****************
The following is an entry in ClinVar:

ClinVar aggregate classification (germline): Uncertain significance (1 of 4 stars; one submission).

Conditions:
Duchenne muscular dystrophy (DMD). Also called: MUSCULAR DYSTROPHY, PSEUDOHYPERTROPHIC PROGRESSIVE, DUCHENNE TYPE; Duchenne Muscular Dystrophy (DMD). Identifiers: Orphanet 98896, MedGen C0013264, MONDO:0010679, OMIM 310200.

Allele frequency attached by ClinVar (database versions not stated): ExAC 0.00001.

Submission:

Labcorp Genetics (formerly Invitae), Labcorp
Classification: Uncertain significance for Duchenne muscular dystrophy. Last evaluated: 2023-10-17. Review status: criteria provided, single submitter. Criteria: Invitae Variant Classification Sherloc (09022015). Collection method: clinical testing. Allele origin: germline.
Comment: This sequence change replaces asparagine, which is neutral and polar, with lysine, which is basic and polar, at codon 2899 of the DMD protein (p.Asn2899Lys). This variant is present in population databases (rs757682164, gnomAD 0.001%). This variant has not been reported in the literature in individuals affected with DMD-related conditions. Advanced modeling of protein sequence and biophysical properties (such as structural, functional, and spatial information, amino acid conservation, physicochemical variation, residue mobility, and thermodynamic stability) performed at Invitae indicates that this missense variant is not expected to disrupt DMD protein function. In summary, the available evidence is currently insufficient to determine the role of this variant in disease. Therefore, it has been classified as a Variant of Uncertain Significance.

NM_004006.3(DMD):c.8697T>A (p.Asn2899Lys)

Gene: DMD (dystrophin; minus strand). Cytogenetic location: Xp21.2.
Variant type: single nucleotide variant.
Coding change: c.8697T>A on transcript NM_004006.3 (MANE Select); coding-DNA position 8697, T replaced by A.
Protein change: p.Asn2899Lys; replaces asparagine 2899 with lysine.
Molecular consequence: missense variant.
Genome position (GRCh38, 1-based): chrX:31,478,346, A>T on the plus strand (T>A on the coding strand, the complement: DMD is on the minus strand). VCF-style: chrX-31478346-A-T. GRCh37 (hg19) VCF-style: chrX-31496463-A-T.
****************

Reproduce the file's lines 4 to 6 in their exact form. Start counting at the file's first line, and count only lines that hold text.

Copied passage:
Duchenne muscular dystrophy (DMD). Also called: MUSCULAR DYSTROPHY, PSEUDOHYPERTROPHIC PROGRESSIVE, DUCHENNE TYPE; Duchenne Muscular Dystrophy (DMD). Identifiers: Orphanet 98896, MedGen C0013264, MONDO:0010679, OMIM 310200.

Allele frequency attached by ClinVar (database versions not stated): ExAC 0.00001.

Submission: